That the same Party and political faction that endlessly shrieked about Bush’s eavesdropping and detention programs now tolerate Obama’s execution program is one of the most extreme and craven acts of dishonesty we’ve seen in quite some time. By stark contrast, right–wing leaders, pundits and bloggers are being commendably consistent: they cheered for Bush’s due-process-free eavesdropping and detention programs and, based on exactly the same reasoning, they now lavishly praise President Obama for extending that mentality to assassinations.
(2) It isn’t merely the Democratic Party generally and its hordes of adherents who have performed a complete reversal on these issues as of January 20, 2009. It’s also true of Barack Obama and Eric Holder themselves.
Throughout the Bush years, then-Sen. Obama often spoke out so very eloquently about the Vital Importance of Due Process even for accused Terrorists. As but one example, he stood up on the Senate floor and denounced Bush’s Guantanamo detentions on the ground that a “perfectly innocent individual could be held and could not rebut the Government’s case and has no way of proving his innocence.” He spoke of “the terror I would feel if one of my family members were rounded up in the middle of the night and sent to Guantanamo without even getting one chance to ask why they were being held and being able to prove their innocence.” He mocked the right-wing claim “that judicial inquiry is an antique, trivial and dispensable luxury.” He acknowledged that the Government will unavoidably sometimes make mistakes in accusing innocent people of being Terrorists, but then provided the obvious solution: “what is avoidable is refusing to ever allow our legal system to correct these mistakes.” How moving is all that? What a stirring tribute to the urgency of allowing accused Terrorists a day in court before punishing them.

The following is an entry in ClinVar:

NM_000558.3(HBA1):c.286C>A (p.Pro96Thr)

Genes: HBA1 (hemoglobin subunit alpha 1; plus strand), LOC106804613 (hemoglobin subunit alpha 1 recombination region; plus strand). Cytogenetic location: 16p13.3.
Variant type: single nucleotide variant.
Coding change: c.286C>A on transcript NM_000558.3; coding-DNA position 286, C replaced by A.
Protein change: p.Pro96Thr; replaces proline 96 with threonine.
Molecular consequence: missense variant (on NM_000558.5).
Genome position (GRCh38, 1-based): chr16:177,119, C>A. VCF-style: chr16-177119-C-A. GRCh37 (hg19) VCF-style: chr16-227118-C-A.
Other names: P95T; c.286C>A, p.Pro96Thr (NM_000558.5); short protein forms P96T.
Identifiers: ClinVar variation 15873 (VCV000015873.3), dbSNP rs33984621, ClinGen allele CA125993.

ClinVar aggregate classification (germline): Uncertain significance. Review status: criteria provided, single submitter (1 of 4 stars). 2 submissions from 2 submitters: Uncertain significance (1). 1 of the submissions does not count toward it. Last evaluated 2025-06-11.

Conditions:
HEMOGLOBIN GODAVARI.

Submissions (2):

Then we have Eric Holder, who in 2008 gave a speech to the American Constitution Society denouncing Bush’s executive power radicalism and calling for a “public reckoning.” He specifically addressed the right-wing claim that Presidents should be allowed to eavesdrop on accused Terrorists without judicial review in order to Keep Us Safe. In light of what the Attorney General said and justified yesterday, just marvel at what he said back then, a mere three years ago:
To those in the Executive branch who say “just trust us” when it comes to secret and warrantless surveillance of domestic communications I say remember your history. In my lifetime, federal government officials wiretapped, harassed and blackmailed Martin Luther King and other civil rights leader in the name of national security. One of America’s greatest heroes whom today we honor with a national holiday, countless streets, schools and soon a monument in his name, was treated like a criminal by those in our federal government possessed of too much discretion and a warped sense of patriotism. Watergate revealed similar abuses during the Nixon administration.